Whatever he didn’t have to do, however, was cut off by Mr Holstone slamming the door.
‘I’ll tell you this, Louise-’
‘-Lucy, whatever. I’m very happy that you’re deciding to concentrate on photography.’
He continued the madcap dash up the stairs. It was only when we reached the door to the common room that I felt a distinct lurch in my stomach; I’d almost forgotten who was due to be teaching me photography. My cousin's ex-boyfriend, a boy who I'd once sold smuggled Firewhiskey too in my infamous business enterprise of fifth year. Naturally, it did not end well, and I'd always had the feeling Scorpius Malfoy held a slight grudge against me for landing him in three months' detention.
Mr Holstone threw open the door. The room was almost deserted, except for a brown-haired boy engrossed in a book on one of the squishier sofas. I breathed a sigh of relief.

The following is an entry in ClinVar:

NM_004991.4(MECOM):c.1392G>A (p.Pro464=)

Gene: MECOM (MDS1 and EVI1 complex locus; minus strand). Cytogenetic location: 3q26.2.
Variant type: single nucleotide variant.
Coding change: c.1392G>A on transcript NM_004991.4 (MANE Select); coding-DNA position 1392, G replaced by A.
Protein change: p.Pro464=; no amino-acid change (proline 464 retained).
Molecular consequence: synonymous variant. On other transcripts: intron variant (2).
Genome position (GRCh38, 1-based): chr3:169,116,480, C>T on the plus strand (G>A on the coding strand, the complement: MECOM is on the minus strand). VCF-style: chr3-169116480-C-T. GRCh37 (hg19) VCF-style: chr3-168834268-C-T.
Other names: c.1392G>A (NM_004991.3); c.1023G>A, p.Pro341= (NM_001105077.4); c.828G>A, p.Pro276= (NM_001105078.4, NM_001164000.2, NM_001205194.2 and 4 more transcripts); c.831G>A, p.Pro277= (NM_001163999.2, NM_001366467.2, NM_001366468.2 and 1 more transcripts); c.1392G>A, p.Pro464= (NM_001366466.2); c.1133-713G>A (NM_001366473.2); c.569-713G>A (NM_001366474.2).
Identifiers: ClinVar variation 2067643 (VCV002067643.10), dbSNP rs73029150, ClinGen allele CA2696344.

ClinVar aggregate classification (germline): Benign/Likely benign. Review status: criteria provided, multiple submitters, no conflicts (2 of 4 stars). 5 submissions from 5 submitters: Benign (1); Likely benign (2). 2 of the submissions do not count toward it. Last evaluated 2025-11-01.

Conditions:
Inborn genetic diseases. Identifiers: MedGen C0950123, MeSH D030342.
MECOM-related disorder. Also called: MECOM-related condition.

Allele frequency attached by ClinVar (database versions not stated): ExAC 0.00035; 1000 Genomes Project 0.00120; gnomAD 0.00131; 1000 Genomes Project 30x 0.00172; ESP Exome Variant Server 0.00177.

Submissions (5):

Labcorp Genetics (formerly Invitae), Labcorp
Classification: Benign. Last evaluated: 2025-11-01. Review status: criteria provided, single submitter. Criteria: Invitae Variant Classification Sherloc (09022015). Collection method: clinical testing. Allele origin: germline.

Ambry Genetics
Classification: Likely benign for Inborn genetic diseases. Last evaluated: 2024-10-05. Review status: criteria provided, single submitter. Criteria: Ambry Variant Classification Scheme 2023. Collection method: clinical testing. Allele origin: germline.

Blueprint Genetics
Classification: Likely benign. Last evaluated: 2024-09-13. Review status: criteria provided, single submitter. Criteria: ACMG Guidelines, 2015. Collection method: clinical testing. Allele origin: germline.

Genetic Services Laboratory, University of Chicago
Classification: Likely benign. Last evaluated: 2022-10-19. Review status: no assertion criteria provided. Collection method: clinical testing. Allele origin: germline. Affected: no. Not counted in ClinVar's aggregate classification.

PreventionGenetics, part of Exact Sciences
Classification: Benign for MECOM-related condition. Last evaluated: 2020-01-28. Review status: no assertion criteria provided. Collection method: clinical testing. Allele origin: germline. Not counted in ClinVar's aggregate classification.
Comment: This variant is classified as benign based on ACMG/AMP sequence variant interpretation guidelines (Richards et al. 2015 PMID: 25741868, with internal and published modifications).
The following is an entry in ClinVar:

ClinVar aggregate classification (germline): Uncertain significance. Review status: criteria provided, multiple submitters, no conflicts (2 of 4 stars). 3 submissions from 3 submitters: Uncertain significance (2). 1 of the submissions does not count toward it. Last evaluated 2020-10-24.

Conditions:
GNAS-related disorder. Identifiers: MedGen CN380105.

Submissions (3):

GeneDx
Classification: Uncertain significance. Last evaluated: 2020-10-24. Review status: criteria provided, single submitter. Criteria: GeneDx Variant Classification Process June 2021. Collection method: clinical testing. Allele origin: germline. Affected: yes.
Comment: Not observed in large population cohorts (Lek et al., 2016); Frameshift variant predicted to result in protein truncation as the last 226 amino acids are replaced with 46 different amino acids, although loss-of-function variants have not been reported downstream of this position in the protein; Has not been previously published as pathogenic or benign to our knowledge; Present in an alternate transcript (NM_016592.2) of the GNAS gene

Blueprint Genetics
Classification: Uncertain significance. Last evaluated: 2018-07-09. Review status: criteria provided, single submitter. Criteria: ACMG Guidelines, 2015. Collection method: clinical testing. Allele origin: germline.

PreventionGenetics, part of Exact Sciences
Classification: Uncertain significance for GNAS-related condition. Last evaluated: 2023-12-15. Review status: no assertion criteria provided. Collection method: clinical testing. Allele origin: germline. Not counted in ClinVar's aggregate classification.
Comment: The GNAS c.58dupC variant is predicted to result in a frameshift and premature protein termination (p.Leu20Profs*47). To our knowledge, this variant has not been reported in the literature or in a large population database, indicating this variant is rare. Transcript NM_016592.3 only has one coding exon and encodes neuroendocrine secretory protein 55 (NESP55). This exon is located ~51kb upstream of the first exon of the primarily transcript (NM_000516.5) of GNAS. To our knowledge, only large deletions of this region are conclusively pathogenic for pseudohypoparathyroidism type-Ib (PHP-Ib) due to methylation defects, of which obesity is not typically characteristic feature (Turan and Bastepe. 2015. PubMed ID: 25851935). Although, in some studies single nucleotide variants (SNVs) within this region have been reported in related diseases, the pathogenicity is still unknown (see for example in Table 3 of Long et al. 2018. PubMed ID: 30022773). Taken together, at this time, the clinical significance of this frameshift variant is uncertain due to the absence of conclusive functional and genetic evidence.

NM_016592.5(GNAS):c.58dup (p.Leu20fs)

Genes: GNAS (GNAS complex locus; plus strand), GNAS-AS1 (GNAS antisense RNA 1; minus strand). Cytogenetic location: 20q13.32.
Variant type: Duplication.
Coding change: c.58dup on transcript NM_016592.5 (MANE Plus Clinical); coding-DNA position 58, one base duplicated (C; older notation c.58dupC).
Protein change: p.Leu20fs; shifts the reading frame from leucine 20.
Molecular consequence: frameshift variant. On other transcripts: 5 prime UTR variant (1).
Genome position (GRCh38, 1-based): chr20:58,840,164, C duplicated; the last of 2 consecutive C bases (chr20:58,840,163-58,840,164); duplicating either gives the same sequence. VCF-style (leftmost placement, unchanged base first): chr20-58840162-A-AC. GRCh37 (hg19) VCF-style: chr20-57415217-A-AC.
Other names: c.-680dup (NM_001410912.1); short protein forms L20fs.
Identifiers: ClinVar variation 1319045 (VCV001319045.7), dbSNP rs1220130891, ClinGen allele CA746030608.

‘Well, I’ll just wait here…’ I said. But Mr Holstone frowned.
‘Oh no, that’s him there,’ he pointed at the unrecognisable boy, calling out his name. The boy looked up, and – it was the almost comical enormous glasses that gave him away – I wouldn’t have recognised this
Scorpius Malfoy if I’d passed him in the street.
Turned out he was actually the real thing, though. He closed his book with a sigh, and then shuffled his way over, giving me the most peculiar look. He was a lot thinner and lankier than I’d remembered.
‘Scorpius, this is Lucy, our new girl. Right, I’ll be off then,’ he said, and without further ado, dashed off down the stairs again.
The resulting door slam echoed through the silence. Scorpius took off his thick glasses, folded them up, and stuffed them in his shirt pocket, squinting at me.
‘Are you actually Lucy Weasley?’ he said incredulously.
‘No, you’re not,’ he shook his head. ‘She was…going to be a Healer?
‘Well, you don’t look anything like Scorpius Malfoy, but apparently you are.’